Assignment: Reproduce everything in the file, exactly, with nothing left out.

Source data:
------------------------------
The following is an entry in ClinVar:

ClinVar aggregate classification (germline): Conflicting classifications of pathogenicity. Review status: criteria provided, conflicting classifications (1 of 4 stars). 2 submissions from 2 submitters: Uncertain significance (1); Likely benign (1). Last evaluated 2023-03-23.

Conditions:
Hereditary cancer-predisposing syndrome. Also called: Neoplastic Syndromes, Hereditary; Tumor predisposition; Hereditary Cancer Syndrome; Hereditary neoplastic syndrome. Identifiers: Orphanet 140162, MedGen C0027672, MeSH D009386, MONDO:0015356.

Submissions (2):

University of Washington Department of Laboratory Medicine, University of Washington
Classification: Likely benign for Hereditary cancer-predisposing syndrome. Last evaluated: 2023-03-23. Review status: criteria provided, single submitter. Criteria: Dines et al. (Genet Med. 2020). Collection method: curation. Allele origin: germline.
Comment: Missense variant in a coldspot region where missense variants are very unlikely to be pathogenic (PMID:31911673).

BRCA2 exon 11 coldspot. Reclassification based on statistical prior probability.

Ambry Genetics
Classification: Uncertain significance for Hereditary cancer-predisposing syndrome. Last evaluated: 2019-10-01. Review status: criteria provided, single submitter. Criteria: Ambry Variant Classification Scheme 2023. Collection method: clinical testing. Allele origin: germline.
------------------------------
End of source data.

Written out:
The following is an entry in ClinVar:

ClinVar aggregate classification (germline): Conflicting classifications of pathogenicity. Review status: criteria provided, conflicting classifications (1 of 4 stars). 2 submissions from 2 submitters: Uncertain significance (1); Likely benign (1). Last evaluated 2023-03-23.

Conditions:
Hereditary cancer-predisposing syndrome. Also called: Neoplastic Syndromes, Hereditary; Tumor predisposition; Hereditary Cancer Syndrome; Hereditary neoplastic syndrome. Identifiers: Orphanet 140162, MedGen C0027672, MeSH D009386, MONDO:0015356.

Submissions (2):

University of Washington Department of Laboratory Medicine, University of Washington
Classification: Likely benign for Hereditary cancer-predisposing syndrome. Last evaluated: 2023-03-23. Review status: criteria provided, single submitter. Criteria: Dines et al. (Genet Med. 2020). Collection method: curation. Allele origin: germline.
Comment: Missense variant in a coldspot region where missense variants are very unlikely to be pathogenic (PMID:31911673).

BRCA2 exon 11 coldspot. Reclassification based on statistical prior probability.

Ambry Genetics
Classification: Uncertain significance for Hereditary cancer-predisposing syndrome. Last evaluated: 2019-10-01. Review status: criteria provided, single submitter. Criteria: Ambry Variant Classification Scheme 2023. Collection method: clinical testing. Allele origin: germline.